The Americans with Disabilities Acts (ADA) protects employees with mental illness from discrimination.
That means if you meet one of three definitions, you cannot legally be fired just because of your mental health condition:
- You have a physical or mental impairment that substantially limits one or more major life activities;
- a history of such a disability, or if an employer believes that you have one, even if you don’t; or
- a record of, or being regarded as, having such an impairment.
However, the ADA only protects employees whose employers know they have a disability. Employers are not allowed to ask specific questions about an applicant’s psychiatric history. While it is not required for a person to disclose their disability to a prospective or current employer, if it interferes with work performance or attendance you might consider telling them about it and request “reasonable accommodations” that will allow you to meet the requirements of your position. Once an employer is aware of the disability under the ADA, they are required to make reasonable accommodations to aid individuals with disabilities function adequately in the workplace. Examples of such accommodations include assigning a supportive supervisor, providing paid or unpaid leave during periods of hospitalization, and providing flexible work hours so an employee may attend doctor appointments. These accommodations may vary widely from one individual to another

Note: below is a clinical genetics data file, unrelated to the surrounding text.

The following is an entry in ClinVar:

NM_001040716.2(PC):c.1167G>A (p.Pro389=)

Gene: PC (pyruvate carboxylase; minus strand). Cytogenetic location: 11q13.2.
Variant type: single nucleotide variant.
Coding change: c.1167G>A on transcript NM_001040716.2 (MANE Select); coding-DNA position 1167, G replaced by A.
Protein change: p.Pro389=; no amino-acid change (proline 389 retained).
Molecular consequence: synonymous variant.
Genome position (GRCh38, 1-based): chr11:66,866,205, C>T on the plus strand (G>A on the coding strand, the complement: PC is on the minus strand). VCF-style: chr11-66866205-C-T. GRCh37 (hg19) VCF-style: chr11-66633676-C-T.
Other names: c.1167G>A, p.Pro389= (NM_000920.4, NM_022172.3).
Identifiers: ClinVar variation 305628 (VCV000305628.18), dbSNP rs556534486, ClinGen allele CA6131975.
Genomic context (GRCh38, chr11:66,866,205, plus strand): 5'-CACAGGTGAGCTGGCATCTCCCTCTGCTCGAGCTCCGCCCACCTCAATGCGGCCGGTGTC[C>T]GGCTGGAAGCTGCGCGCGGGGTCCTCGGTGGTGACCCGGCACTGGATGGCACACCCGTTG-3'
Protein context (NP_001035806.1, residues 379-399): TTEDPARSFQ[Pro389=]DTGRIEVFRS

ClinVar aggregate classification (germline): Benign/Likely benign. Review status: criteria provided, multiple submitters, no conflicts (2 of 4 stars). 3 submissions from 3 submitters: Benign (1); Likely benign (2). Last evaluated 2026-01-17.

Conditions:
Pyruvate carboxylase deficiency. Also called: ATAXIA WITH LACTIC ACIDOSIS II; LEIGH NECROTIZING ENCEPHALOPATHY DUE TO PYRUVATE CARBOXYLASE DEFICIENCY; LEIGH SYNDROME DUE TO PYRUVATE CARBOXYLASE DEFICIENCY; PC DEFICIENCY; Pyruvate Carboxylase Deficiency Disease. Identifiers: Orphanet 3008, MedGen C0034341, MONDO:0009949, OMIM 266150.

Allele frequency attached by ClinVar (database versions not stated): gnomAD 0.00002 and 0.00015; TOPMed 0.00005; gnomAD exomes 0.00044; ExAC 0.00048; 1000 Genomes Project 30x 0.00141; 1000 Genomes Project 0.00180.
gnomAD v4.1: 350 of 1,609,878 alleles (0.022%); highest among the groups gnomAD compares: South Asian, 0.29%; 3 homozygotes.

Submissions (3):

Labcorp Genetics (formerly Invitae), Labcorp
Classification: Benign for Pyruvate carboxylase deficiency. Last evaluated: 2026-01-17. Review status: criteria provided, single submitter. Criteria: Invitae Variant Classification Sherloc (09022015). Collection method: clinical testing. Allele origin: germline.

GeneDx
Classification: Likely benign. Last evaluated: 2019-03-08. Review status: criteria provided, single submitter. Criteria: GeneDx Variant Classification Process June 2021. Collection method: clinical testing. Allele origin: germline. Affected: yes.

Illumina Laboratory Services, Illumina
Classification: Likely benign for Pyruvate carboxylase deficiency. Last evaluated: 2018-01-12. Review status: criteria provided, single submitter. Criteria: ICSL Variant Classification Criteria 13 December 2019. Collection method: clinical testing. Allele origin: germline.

According to the ADA, these accommodations must not create an “undo hardship” for the employer or other employees. This means that the employer must show a significant adverse effect on the organization or other employees in order to meet the “undo hardship” standard. The tricky part is what might be an “undo hardship” to one employer or employee may not be to others. Consequently these decisions must be made on a case by case basis.
If your employer refuses to make what you consider a reasonable accommodation you have the right to appeal that decision by filing an ADA complaint with the Disability Rights Division of the Department of Justice. The ADA has been a powerful force in assuring that individuals with disabilities are treated fairly in the workplace.
Your boss still has the right to fire you for not doing the job you were hired to do. Once your employer is aware of your disability and has provided reasonable accommodation it is up to you to do your job faithfully. Even if you were unaware or undiagnosed with a disability at the time you were hired, you should still notify your employer of any changes to stay protected.